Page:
“Everyone else has it except me!”
This was a sentence I told my mother repeatedly in middle school. My friends, if not the entire student body, were downloading Instagram, the newly released app that would quickly become one of the largest social media platforms. My parents held their ground and told me I couldn’t have social media until I was older. At the time, I was pissed. And while I eventually downloaded it several years later, I have my parents to thank for the delay.
I don’t think anyone expected how big social media platforms would become in sharing life’s moments with each other and how detrimental it could impact our mental health. Social media, while great for connecting with others (like how I met my roommate and best friend over Instagram) can be a dark place, especially regarding mental health.
Growing up, I had the mindset of “I’ll do my own thing and not care what others think.” Social media has the tendency to alter our minds and how we perceive ourselves when millions of other people are sharing their own opinions and posts about themselves.
Since I was older when I got social media, I was educated on how to stay safe on platforms. I didn’t lack the naivete when it came to “what you post is out there forever.” When I post, I consider the possibility of a future employer coming across my page and making an assumption about who I am based on my profile. You don’t get a second chance to make a first impression, so I’ve made sure that my Instagram page represents my genuine self.
When I eventually got Instagram, I was over the moon and posted more than normal. I didn’t know the standard was to post once every few weeks or months instead of several times a day. I wasn’t getting a lot of likes per post considering I was a newbie to the platform, but the feeling of putting myself out there was euphoric. Notifications for “likes” felt rewarding.
As time went on, I became like everyone else, posting less and less but still wanting to make sure I documented the best moments of my life which, in turn, has become a semi-downfall to social media. It can be easy to post moments of you hanging out with your friends when you may be struggling internally.
You could post a photo collection of you on a white sandy beach looking totally relaxed when you could be dealing with a recent breakup or a massive life issue, and no one would have to know. Social media has driven us to think that we can only show our happy moments by the cupful and only display our grief by the teaspoon.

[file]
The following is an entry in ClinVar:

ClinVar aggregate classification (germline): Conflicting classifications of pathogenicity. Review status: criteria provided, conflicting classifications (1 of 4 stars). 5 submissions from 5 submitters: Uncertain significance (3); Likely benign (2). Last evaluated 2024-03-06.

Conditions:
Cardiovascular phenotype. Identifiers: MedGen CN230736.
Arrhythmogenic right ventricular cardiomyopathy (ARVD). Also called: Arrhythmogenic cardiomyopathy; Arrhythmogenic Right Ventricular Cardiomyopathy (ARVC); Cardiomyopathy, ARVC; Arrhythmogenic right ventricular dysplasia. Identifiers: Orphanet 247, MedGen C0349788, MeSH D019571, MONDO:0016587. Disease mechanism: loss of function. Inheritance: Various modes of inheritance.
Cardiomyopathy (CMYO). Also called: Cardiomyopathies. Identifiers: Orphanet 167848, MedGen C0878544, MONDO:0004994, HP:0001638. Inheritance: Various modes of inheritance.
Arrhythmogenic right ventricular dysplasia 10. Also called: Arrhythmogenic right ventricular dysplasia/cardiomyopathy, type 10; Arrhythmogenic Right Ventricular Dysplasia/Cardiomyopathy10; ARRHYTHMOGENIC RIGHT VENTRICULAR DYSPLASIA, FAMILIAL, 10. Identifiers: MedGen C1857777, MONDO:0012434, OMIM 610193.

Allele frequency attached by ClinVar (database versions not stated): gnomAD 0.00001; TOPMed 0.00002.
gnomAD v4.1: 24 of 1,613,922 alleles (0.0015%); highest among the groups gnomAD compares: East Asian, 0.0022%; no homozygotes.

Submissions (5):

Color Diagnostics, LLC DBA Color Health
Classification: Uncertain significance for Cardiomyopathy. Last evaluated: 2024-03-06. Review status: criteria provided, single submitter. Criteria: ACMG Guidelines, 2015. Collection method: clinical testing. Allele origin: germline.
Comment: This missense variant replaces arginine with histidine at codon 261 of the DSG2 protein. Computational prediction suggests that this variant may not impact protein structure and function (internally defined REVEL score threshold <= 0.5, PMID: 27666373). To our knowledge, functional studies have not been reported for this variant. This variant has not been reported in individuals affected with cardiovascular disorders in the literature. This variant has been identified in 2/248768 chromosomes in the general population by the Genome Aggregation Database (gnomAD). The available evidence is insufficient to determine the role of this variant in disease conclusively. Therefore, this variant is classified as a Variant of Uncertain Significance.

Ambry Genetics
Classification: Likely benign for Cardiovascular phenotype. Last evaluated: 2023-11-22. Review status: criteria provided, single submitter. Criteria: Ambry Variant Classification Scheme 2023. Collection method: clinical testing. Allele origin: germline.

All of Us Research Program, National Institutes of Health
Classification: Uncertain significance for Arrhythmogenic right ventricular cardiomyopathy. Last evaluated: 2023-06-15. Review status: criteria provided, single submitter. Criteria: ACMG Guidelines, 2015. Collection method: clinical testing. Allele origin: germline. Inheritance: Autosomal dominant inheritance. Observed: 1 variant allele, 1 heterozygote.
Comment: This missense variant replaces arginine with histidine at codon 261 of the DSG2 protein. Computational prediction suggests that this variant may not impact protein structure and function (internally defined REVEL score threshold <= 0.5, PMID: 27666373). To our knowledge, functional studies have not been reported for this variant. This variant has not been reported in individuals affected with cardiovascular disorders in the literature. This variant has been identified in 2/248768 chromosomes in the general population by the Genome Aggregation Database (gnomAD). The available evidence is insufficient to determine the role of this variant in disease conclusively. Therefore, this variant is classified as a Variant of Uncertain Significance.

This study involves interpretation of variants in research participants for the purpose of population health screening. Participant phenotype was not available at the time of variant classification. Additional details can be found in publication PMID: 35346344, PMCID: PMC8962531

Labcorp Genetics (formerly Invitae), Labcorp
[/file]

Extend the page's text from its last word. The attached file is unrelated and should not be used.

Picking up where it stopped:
In addition to concealing our woes, it’s hard to not compare your life to others. Even I still experience FOMO (fear of missing out) when I see people I graduated high school with at huge parties, fun vacations or just experiencing moments in life that I’m not. Seeing the mass amounts of likes and comments attached to posts can make us question our own self worth, a hazardous connection of social media to a popularity contest. It’s during moments like these I realize I need to shut off my phone and realize that I’m exactly where I’m supposed to be in life.
It wasn’t until my first digital detox that I realized how big of a hold social media had on my life. For those unaware, a digital detox is turning off your phone for a couple of days and going off the grid. Camping is the easiest way for me to detox because who has cell service in the middle of the woods?
Usually, the first few hours spark a little longing. But after a day I don’t even notice my phone isn’t attached to me. Being able to distance myself from a screen for a few days is so beneficial to my health. If a few days is too drastic, try one day, or even just a few hours. Any amount is helpful.
In a world that is heavily impacted by the internet and its multitude of posts, it can be easy to get swept up in a frenzy of comparisons and doubt. Comparing ourselves to others doesn’t lift us. It only brings us down.
You are worth more than any amount of likes on a digital screen.
Header Photo: It can be easy to compare yourself to others on social media, but it doesn’t define your self worth. (Flickr photos)
Write to Emma Johnson at firstname.lastname@example.org